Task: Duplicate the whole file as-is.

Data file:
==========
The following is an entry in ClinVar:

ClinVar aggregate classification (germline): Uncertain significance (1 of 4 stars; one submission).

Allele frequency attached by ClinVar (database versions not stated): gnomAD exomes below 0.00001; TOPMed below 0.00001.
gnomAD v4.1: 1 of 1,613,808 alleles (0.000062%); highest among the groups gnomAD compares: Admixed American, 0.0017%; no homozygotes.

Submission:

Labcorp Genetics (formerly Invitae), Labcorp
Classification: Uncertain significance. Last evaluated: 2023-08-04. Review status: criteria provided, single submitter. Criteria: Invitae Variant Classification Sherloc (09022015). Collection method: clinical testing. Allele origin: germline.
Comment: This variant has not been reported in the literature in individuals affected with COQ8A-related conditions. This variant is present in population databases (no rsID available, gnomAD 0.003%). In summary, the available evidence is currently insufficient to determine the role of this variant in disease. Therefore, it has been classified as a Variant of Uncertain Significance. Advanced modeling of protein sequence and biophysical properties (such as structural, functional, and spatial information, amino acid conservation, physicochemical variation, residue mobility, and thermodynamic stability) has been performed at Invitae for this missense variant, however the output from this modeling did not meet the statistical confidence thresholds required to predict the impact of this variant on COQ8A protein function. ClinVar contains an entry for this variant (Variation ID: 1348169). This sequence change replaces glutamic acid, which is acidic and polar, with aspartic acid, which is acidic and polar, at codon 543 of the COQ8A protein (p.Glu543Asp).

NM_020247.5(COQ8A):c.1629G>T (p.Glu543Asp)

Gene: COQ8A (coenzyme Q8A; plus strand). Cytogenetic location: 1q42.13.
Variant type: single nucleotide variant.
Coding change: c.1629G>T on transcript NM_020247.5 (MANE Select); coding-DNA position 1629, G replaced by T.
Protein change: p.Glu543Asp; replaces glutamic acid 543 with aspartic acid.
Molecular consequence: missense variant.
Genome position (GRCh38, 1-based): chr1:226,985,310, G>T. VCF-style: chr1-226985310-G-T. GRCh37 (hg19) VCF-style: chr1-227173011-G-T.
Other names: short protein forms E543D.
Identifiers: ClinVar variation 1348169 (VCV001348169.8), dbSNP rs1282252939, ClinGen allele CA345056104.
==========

The following is an entry in ClinVar:

ClinVar aggregate classification (germline): Uncertain significance (1 of 4 stars; one submission).

Allele frequency attached by ClinVar (database versions not stated): gnomAD exomes below 0.00001; TOPMed below 0.00001.
gnomAD v4.1: 1 of 1,613,808 alleles (0.000062%); highest among the groups gnomAD compares: Admixed American, 0.0017%; no homozygotes.

Submission:

Labcorp Genetics (formerly Invitae), Labcorp
Classification: Uncertain significance. Last evaluated: 2023-08-04. Review status: criteria provided, single submitter. Criteria: Invitae Variant Classification Sherloc (09022015). Collection method: clinical testing. Allele origin: germline.
Comment: This variant has not been reported in the literature in individuals affected with COQ8A-related conditions. This variant is present in population databases (no rsID available, gnomAD 0.003%). In summary, the available evidence is currently insufficient to determine the role of this variant in disease. Therefore, it has been classified as a Variant of Uncertain Significance. Advanced modeling of protein sequence and biophysical properties (such as structural, functional, and spatial information, amino acid conservation, physicochemical variation, residue mobility, and thermodynamic stability) has been performed at Invitae for this missense variant, however the output from this modeling did not meet the statistical confidence thresholds required to predict the impact of this variant on COQ8A protein function. ClinVar contains an entry for this variant (Variation ID: 1348169). This sequence change replaces glutamic acid, which is acidic and polar, with aspartic acid, which is acidic and polar, at codon 543 of the COQ8A protein (p.Glu543Asp).

NM_020247.5(COQ8A):c.1629G>T (p.Glu543Asp)

Gene: COQ8A (coenzyme Q8A; plus strand). Cytogenetic location: 1q42.13.
Variant type: single nucleotide variant.
Coding change: c.1629G>T on transcript NM_020247.5 (MANE Select); coding-DNA position 1629, G replaced by T.
Protein change: p.Glu543Asp; replaces glutamic acid 543 with aspartic acid.
Molecular consequence: missense variant.
Genome position (GRCh38, 1-based): chr1:226,985,310, G>T. VCF-style: chr1-226985310-G-T. GRCh37 (hg19) VCF-style: chr1-227173011-G-T.
Other names: short protein forms E543D.
Identifiers: ClinVar variation 1348169 (VCV001348169.8), dbSNP rs1282252939, ClinGen allele CA345056104.